Kellen and I have been silent these two months. We have been chewing on what our new normal might become, and in our uncertainty, we have elected to hold our tongues rather than promise hypotheticals. On the topic of North Node Clinic’s return to in-person treatment, we remain uncertain.
On the topics of white supremacy, violence against black and brown bodies and minds, systemic neglect and violence aimed at Indigenous peoples, state-sanctioned violence, we remain furious and afraid. Our actions against these threats to humanity MUST include speaking. While we have voices, we must voice our dissent, because our silence, as white people IS compliance.
If you want to talk more about spiritual practices that investigate racism and white supremacy, please reach out. In the meantime, consider making space for one or more of these actions:
- Donate to a bond relief fund. This is not just because many protesters are waiting in jail; bond relief is an every-damn-day necessity because bail is a system wherein people with money meet a different set of standards when they are arrested than people without money.
- Donate anywhere you thought about donating. If you are on social media, it’s likely you’ve encountered opportunities to fund the work of folks on the ground in Minneapolis or Louisville OR ANYWHERE. If you thought about it but then didn’t, go on back and do it. We must use our resources to create the world we want to live in. Money is a resource. If you feel unsure whether the people you want to share resources with are doing “good” work, Kellen and I are happy to read through a web page or two or three with you to help you determine whether they meet your criteria.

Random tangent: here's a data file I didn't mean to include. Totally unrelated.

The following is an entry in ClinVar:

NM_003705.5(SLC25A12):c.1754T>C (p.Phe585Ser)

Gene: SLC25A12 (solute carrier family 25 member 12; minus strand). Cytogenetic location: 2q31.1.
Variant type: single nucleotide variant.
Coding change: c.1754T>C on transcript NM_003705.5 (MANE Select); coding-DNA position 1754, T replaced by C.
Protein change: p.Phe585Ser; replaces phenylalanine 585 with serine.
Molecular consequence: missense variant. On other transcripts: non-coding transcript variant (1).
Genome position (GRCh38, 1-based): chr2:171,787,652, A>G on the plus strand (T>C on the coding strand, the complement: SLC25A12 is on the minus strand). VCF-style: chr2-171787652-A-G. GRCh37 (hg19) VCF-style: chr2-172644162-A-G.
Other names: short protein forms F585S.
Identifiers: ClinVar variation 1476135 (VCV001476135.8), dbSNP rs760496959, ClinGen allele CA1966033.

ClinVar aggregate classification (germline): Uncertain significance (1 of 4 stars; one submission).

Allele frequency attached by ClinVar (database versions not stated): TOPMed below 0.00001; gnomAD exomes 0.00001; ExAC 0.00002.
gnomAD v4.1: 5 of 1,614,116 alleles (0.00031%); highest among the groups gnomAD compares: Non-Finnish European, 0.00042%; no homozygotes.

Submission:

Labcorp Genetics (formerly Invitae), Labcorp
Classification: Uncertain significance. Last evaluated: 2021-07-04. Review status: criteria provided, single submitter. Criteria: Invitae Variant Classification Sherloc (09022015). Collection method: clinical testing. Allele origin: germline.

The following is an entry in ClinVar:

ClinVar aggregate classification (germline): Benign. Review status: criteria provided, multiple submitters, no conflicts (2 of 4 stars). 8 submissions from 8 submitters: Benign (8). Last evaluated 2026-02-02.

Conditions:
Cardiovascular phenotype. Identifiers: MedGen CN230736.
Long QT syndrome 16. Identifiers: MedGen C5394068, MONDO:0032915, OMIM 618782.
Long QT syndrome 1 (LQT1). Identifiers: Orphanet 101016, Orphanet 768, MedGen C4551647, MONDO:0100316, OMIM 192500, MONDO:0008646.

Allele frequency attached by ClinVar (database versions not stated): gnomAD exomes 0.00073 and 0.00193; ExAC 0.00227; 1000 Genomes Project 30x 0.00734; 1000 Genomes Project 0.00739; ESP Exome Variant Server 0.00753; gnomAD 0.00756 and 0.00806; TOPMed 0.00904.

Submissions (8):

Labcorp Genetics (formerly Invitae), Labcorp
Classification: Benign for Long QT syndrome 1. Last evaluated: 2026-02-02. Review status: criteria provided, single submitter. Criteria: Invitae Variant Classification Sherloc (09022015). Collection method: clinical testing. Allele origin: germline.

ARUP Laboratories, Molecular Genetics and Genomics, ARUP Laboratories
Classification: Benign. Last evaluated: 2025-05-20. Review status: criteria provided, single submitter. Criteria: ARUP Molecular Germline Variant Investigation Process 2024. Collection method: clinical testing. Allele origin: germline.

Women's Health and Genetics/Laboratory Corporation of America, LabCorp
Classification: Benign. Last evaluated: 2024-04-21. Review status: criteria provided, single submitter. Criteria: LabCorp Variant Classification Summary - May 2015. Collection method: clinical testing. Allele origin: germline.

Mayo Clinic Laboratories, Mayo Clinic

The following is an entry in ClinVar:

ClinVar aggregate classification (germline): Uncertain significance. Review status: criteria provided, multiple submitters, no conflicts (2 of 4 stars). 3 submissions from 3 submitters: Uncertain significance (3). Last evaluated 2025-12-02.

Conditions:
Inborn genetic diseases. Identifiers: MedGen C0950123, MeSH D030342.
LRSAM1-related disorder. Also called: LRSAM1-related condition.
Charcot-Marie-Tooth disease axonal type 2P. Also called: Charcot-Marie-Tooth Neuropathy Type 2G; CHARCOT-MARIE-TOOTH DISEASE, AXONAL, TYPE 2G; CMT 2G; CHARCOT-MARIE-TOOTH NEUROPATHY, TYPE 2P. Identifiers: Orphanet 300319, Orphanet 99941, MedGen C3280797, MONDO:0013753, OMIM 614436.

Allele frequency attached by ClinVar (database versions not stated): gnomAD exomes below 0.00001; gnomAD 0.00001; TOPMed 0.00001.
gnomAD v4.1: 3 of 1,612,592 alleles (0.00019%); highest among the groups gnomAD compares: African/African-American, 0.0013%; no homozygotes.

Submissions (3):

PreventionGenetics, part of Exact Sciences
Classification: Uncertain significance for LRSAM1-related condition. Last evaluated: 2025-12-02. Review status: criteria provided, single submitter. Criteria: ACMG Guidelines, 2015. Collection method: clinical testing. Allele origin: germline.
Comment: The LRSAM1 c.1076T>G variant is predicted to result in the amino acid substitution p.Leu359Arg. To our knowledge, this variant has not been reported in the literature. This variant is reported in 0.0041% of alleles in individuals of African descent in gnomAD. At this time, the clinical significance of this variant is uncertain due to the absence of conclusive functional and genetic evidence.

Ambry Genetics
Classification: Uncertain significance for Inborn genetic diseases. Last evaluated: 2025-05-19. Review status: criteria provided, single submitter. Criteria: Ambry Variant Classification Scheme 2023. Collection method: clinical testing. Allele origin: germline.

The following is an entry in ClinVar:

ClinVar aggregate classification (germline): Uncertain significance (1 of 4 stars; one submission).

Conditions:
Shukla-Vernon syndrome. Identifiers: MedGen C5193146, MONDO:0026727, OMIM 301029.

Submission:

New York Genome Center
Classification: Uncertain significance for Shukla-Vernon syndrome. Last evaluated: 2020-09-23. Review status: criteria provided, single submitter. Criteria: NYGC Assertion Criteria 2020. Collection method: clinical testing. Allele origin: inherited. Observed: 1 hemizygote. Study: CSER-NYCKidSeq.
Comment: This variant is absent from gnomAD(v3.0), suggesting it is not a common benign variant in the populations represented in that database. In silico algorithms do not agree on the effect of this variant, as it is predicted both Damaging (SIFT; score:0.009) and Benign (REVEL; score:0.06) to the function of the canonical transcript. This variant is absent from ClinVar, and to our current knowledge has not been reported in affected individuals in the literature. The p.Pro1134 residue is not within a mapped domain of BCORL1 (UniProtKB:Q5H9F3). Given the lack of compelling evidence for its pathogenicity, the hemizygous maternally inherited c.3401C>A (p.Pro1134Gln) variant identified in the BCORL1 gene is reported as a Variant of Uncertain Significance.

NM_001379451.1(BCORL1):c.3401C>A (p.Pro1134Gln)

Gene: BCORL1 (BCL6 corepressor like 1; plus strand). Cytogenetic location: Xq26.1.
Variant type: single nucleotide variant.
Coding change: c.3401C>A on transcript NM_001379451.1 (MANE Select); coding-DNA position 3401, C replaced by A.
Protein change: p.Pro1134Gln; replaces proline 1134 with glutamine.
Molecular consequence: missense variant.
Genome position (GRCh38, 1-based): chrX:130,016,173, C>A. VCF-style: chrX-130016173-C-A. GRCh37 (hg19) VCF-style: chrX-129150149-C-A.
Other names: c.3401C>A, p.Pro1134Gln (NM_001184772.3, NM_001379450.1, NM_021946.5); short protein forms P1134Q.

- Speak up, show up.** Visibility is important, and especially so for white people. No one knows, unless I tell them, that I believe black lives matter as much as white lives. And, in case it’s not clear, no one knows you believe in the value of Black lives if you say all lives matter. That is the same as saying systemic violence against Black people isn’t a real problem.
I believe it needs saying, too, that Kellen and I are learning as we go; there are actions we could be taking that we aren’t, that we haven’t even thought of. No doubt, there is white supremacy in our daily lives that we disregard while we are occupied with rooting out some other embedded evil. As imperfect as our work is, there is only action and inaction. We choose action.
Thanks for reading to the end, today. We welcome your replies and promise to respond.
In solidarity with Black lives,
Ellice and Kellen
*Karma, however, is coming for George Zimmerman.
…in fact, it’s coming for us all…
**When engaging in conversation, your own safety matters, and violence aimed at you is violence, too. If you try to engage someone who turns violent, you can say, “I’m disappointed we can’t have a conversation. I had hoped to feel like you respected me even though we disagree.” And. get. away. While that work needs doing, if it’s not today, it’s not today, satan.